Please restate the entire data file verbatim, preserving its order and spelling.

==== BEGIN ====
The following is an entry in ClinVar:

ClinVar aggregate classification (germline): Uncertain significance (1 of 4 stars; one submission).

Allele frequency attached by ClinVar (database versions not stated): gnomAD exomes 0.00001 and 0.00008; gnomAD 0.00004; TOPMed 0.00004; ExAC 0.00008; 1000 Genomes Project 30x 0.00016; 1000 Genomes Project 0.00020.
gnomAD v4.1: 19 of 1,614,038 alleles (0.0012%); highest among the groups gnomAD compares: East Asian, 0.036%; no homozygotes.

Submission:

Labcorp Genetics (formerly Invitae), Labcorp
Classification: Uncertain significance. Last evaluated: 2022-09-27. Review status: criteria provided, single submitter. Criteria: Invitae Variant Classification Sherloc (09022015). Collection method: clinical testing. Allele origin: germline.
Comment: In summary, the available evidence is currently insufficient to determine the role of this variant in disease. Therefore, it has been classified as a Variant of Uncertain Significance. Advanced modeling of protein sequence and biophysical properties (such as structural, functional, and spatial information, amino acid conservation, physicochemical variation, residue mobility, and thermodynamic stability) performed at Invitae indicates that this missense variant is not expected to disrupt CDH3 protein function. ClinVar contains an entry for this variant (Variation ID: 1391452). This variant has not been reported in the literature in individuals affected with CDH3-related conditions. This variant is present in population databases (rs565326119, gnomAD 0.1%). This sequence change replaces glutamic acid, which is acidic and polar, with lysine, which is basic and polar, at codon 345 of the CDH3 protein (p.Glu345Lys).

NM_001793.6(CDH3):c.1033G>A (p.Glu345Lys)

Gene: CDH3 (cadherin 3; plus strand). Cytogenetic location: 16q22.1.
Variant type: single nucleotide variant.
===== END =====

The following is an entry in ClinVar:

ClinVar aggregate classification (germline): Uncertain significance (1 of 4 stars; one submission).

Allele frequency attached by ClinVar (database versions not stated): gnomAD exomes 0.00001 and 0.00008; gnomAD 0.00004; TOPMed 0.00004; ExAC 0.00008; 1000 Genomes Project 30x 0.00016; 1000 Genomes Project 0.00020.
gnomAD v4.1: 19 of 1,614,038 alleles (0.0012%); highest among the groups gnomAD compares: East Asian, 0.036%; no homozygotes.

Submission:

Labcorp Genetics (formerly Invitae), Labcorp
Classification: Uncertain significance. Last evaluated: 2022-09-27. Review status: criteria provided, single submitter. Criteria: Invitae Variant Classification Sherloc (09022015). Collection method: clinical testing. Allele origin: germline.
Comment: In summary, the available evidence is currently insufficient to determine the role of this variant in disease. Therefore, it has been classified as a Variant of Uncertain Significance. Advanced modeling of protein sequence and biophysical properties (such as structural, functional, and spatial information, amino acid conservation, physicochemical variation, residue mobility, and thermodynamic stability) performed at Invitae indicates that this missense variant is not expected to disrupt CDH3 protein function. ClinVar contains an entry for this variant (Variation ID: 1391452). This variant has not been reported in the literature in individuals affected with CDH3-related conditions. This variant is present in population databases (rs565326119, gnomAD 0.1%). This sequence change replaces glutamic acid, which is acidic and polar, with lysine, which is basic and polar, at codon 345 of the CDH3 protein (p.Glu345Lys).

NM_001793.6(CDH3):c.1033G>A (p.Glu345Lys)

Gene: CDH3 (cadherin 3; plus strand). Cytogenetic location: 16q22.1.
Variant type: single nucleotide variant.